“Unlike other groups of people, it’s pretty easy for a white person to use their skin privilege and brush off any stereotyping.”

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  1. Joanna Schroeder says:

    Incredibly impressed by the profound message by Red Seven, above. Of course, it’s so important to remember that people of color are truly living in a racist society, with a profoundly violent racist history, and being prejudiced against them simply isn’t going to be that simple to brush off than it is for a person who does stand on racial privilege day in and day out, without even realizing it.

  2. Well, it’s undeniable that the consequences are lesser for white people, but that doesn’t mean it’s not wrong on principle, which is what people are objecting to. There isn’t some magical threshold of consequences where bigotry becomes acceptable, and pointing out bigotry in any form doesn’t mean you’re claiming all bigotries have equal consequences.

    Pointing out that someone stole $100 and is a problem is fine, just like pointing out that someone stole $10000 and is a more serious problem is fine.

  3. Actually, no, white people *can’t* just brush off stereotyping, at least not in the sense of stereotype threat. The same thing that causes black people to score disproportionately low on standardized tests as a group (the stereotype that they are less intelligent) works exactly the same way for things white people are perceived as being inferior at, such as sports.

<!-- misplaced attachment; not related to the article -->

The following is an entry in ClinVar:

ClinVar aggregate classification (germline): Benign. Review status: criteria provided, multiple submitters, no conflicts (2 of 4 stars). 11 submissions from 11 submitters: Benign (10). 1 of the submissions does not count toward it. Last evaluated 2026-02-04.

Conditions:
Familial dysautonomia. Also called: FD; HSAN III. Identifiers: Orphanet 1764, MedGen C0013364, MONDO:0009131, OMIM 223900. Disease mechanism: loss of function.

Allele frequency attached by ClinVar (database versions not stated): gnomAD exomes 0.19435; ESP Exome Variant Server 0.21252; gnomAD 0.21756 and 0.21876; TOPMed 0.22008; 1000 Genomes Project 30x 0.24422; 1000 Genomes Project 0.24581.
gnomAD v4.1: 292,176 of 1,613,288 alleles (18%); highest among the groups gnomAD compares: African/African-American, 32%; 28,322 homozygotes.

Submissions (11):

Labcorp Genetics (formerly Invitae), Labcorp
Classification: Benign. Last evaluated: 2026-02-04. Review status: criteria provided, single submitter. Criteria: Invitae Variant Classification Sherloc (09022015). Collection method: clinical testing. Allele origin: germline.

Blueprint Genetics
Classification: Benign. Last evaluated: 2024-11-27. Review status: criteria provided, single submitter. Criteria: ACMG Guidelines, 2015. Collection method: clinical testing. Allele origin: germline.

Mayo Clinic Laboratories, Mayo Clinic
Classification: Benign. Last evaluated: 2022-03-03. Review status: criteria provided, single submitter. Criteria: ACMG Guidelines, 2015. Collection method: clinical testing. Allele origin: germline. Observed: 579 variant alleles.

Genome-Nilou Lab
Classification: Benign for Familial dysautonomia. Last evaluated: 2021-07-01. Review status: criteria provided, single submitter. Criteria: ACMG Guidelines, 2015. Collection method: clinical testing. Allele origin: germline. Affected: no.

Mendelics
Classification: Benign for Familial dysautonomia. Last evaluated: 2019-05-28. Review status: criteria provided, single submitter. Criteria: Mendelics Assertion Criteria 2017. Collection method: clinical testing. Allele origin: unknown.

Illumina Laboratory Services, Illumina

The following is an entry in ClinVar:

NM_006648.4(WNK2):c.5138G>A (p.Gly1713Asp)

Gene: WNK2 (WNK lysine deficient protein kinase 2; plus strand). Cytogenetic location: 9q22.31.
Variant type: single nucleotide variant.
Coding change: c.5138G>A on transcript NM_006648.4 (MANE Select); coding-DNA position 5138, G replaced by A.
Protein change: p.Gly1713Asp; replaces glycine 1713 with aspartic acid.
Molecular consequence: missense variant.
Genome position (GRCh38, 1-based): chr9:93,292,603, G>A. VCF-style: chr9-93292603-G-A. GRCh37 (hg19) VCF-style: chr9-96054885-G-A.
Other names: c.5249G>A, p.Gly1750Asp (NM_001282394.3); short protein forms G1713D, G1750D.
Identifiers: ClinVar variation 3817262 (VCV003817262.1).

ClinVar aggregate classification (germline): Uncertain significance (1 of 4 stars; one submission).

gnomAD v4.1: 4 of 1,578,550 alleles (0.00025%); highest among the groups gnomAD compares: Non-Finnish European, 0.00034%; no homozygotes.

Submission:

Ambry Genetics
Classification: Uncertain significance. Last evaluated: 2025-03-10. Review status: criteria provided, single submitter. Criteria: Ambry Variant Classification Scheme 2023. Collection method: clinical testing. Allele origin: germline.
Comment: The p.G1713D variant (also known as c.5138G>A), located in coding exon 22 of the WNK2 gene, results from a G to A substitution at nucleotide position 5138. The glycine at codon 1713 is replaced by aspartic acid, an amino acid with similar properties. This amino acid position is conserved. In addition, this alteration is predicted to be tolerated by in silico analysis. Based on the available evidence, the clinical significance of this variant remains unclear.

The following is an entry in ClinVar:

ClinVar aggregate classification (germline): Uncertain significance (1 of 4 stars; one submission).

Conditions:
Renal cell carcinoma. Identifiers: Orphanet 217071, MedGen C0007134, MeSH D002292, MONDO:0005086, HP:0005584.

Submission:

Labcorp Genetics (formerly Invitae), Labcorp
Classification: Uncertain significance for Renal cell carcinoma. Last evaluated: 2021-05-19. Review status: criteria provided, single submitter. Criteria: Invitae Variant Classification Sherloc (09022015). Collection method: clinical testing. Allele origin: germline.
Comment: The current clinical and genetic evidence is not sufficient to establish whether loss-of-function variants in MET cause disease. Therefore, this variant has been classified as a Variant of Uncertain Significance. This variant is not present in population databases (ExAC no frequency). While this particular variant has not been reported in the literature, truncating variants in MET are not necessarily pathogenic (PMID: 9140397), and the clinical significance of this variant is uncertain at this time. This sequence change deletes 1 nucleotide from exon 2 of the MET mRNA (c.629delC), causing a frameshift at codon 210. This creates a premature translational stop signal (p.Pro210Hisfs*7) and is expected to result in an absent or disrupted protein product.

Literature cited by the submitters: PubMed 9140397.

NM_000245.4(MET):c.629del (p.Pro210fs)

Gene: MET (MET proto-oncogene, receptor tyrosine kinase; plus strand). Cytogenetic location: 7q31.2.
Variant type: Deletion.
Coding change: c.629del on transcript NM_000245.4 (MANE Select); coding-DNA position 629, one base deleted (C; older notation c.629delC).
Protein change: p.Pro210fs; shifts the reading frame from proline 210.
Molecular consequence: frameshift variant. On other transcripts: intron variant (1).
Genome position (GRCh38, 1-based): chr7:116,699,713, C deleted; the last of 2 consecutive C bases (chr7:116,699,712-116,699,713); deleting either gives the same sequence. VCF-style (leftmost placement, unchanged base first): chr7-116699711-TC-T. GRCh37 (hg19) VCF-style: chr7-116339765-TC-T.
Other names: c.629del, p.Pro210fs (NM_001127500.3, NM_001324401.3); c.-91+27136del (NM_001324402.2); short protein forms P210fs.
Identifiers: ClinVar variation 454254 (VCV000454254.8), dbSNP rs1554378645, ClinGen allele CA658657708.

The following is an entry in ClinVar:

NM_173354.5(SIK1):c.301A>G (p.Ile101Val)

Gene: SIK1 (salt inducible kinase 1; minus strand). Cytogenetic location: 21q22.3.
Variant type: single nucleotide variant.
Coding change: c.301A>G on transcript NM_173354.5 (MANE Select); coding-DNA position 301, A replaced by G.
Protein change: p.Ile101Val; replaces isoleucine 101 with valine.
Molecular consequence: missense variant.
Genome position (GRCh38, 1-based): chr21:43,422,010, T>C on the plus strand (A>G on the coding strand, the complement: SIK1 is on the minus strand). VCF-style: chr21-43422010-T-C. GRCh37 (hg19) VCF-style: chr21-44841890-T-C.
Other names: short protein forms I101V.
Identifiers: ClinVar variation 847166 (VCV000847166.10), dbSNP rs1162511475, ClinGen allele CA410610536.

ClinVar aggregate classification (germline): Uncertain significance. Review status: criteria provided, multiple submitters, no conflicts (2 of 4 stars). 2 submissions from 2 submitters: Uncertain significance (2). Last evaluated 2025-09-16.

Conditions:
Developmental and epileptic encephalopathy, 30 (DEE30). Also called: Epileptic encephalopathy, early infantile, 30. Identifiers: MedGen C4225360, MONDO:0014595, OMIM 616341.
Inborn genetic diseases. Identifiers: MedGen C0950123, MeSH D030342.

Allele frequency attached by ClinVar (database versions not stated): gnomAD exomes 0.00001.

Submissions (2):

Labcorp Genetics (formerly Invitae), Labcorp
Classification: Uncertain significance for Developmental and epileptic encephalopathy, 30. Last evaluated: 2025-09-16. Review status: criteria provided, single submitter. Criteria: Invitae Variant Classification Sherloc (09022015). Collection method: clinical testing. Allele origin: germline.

4. “When I think about black people being racist,….”
    I think of
    An ebony wild child in my hometown called Blue by his neighbors, 50 years ago.
    How appalled I was to learn of the paper bag test and good hair.
    A kid who thought he could bluff me into giving up a 2nd generation cell phone on the subway because I was a white man in a suit.
    A humiliated, hurt and scared kid who bought into the stereotypes.

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